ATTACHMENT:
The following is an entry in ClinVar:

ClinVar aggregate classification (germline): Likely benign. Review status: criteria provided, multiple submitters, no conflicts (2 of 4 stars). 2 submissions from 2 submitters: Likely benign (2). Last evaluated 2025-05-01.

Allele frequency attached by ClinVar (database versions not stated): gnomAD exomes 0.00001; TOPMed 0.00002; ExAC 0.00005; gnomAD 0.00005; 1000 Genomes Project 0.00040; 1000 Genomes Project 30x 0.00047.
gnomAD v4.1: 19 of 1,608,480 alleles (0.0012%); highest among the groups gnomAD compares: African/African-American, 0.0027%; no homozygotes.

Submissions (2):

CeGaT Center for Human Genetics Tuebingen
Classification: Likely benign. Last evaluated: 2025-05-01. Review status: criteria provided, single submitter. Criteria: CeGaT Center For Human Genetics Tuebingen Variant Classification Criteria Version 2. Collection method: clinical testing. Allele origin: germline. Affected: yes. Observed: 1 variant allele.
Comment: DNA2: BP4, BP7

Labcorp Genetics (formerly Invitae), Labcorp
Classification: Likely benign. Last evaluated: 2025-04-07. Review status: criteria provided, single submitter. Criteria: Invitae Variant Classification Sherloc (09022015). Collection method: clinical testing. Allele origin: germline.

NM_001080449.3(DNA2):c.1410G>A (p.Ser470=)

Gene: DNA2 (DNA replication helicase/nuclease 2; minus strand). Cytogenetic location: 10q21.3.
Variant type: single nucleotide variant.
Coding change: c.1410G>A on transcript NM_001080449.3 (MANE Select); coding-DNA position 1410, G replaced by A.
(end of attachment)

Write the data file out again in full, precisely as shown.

The following is an entry in ClinVar:

ClinVar aggregate classification (germline): Likely benign. Review status: criteria provided, multiple submitters, no conflicts (2 of 4 stars). 2 submissions from 2 submitters: Likely benign (2). Last evaluated 2025-05-01.

Allele frequency attached by ClinVar (database versions not stated): gnomAD exomes 0.00001; TOPMed 0.00002; ExAC 0.00005; gnomAD 0.00005; 1000 Genomes Project 0.00040; 1000 Genomes Project 30x 0.00047.
gnomAD v4.1: 19 of 1,608,480 alleles (0.0012%); highest among the groups gnomAD compares: African/African-American, 0.0027%; no homozygotes.

Submissions (2):

CeGaT Center for Human Genetics Tuebingen
Classification: Likely benign. Last evaluated: 2025-05-01. Review status: criteria provided, single submitter. Criteria: CeGaT Center For Human Genetics Tuebingen Variant Classification Criteria Version 2. Collection method: clinical testing. Allele origin: germline. Affected: yes. Observed: 1 variant allele.
Comment: DNA2: BP4, BP7

Labcorp Genetics (formerly Invitae), Labcorp
Classification: Likely benign. Last evaluated: 2025-04-07. Review status: criteria provided, single submitter. Criteria: Invitae Variant Classification Sherloc (09022015). Collection method: clinical testing. Allele origin: germline.

NM_001080449.3(DNA2):c.1410G>A (p.Ser470=)

Gene: DNA2 (DNA replication helicase/nuclease 2; minus strand). Cytogenetic location: 10q21.3.
Variant type: single nucleotide variant.
Coding change: c.1410G>A on transcript NM_001080449.3 (MANE Select); coding-DNA position 1410, G replaced by A.